Rating scale: 5=Loved it, 4=Liked it, 3=Ok, 2=Disappointed, 1=Hated it. I look for well developed characters, compelling stories.
“There were people who ate the earth and those that stood around and watched them do it.”
So said Lillian Hellman in “The Little Foxes”, and the quote is apt for the McCullough dynasty in “The Son”. For all of its ambition to present a sweeping epic of Texas history through the eyes of three generational representatives, these three characters came across as soulless and selfish, with no clear motivations for their lives, simply grasping for what they could acquire no matter the cost or who had to pay it – generally the Mexicans and other family members.
Eli’s story is admittedly the most colorful, with his abduction by the Comanches, his life with them, and afterwards in the Texas Rangers and the Confederate Army. But none of it ever felt as adventurous as expected. Much of it was just gruesome and murderous, but quite emotionless, even for the victims. The ease with which he changed allegiances, killing without conscience the enemy of the moment, spoke of a man with no soul or direction. Love was just as empty, expressed almost exclusively in sophomoric sexual terms (and too often with barnyard vocabulary).
Peter (Eli’s son) and Jeannie (Eli’s great granddaughter) each eventually inherit to various degrees the empire, but exist only through the prism of Eli’s life – Peter hating him and Jeannie mythologizing him. Neither ever feel adequate with themselves, so they are weak and inadequate characters, and I found them essentially sterile. Lacking heartfelt emotions, I felt nothing for them. All background characters were just that: background and generally one-dimensional, too often stereotyped.
Narration – 2/3’s good. Patton and Shepherd did well with Eli and Peter. Kate Mulgrew to my ears was grating and rough, trying too hard to portray a tough Texas gal, which just came across as a whiskey roughened broad, often indistinguishable from the male voices.
I know this is a dissenting vote – most reviewers loved the book. I felt it was cynical and spoke to the futility of life spent only on building dynasties and not relationships. I'll give it three stars for ambition and many of the well written passages, but I found little inspiring or uplifting to recommend it.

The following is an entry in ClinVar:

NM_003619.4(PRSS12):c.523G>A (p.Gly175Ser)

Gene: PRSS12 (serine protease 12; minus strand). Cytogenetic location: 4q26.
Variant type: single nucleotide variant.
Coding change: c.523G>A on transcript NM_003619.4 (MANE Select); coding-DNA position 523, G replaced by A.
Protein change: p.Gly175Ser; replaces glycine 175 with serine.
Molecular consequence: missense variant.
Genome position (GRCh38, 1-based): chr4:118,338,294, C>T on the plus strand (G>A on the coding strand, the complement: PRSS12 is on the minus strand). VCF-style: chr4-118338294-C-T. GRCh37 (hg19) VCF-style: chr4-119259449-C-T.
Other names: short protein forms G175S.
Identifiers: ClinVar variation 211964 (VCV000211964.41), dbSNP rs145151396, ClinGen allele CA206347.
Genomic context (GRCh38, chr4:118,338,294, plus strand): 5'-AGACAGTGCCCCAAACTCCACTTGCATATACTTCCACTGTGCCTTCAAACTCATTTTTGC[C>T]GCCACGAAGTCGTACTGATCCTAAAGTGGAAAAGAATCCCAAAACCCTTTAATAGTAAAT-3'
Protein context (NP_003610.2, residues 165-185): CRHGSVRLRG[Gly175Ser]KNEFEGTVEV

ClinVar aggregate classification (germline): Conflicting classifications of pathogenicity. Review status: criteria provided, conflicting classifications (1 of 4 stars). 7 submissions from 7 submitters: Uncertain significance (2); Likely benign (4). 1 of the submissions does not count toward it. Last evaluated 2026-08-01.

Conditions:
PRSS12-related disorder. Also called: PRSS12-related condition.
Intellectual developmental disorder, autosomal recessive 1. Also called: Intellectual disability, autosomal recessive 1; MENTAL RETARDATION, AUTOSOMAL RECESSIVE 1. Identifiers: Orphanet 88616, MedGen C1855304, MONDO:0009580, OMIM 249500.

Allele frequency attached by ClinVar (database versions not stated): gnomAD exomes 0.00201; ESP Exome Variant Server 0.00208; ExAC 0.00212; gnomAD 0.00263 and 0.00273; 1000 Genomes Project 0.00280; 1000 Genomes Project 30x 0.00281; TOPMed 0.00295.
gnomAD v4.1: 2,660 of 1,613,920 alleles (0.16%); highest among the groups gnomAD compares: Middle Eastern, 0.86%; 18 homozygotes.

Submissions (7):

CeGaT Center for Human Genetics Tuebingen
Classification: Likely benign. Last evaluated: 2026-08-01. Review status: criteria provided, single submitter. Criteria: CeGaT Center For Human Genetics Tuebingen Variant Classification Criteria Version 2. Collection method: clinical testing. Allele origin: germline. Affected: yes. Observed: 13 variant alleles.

While people differ in their capability to fight, the fighting spirit of the south in the civil war much less Texans, make the behavior of the mom & older brother unrealistic. It reads more like a backward projection of contemporary values.
Retired CFO, Army wife, Mom of five, Grandma of six, two sons who served in combat, love to read books that reflect my values and faith, love mysteries, historical, military stories, and books that don't waste my time . . . if it doesn't have an ending that was worth the wait, I'm not a happy camper.
This story of the west, and the men who settled there, taking it from the Indians and Mexicans is one of the most interesting, detailed accounts I've ever come across. Although a work of fiction, the historically accurate story follows several generations of one family, beginning when a young white boy is kidnapped and raised by a tribe of Indians . . . and continues up to current time. The settling of the west was not "Little House on the Prairie" by a long shot . . . Even now, after listening to THE SON, I'm not entirely sure that I like most of those who chose to tame the west . . . and sold their souls in the process. The almighty dollar, oil wells, and greed abound . . . yet there is a fierceness, a loyalty, a code that cannot be denied . . . you will have to listen for yourself . . . and decide who and what about this family that you respect . . . and in the end what is really worth the sacrifice.
Detailed research and knowledge of early Texas history
History of Texas from all points of view
I really loved three of the four narrators, however, Kate Mulgrew is the worst narrator I've ever heard on any Audible recording. Whoever picked her to voice a Texan has never been south of the Red River. She has no clue what a west Texas accent or any other Texas accent sounds like, and so she simply affects a broadly exaggerated hick voice. Her twang was a caricature and made her parts of the story hard to listen to.
The other narrators, Will Patton and Scott Shepherd especially, were terrific and more authentic. Why didn't anyone let Kate listen to them before she embarrassed herself with her part?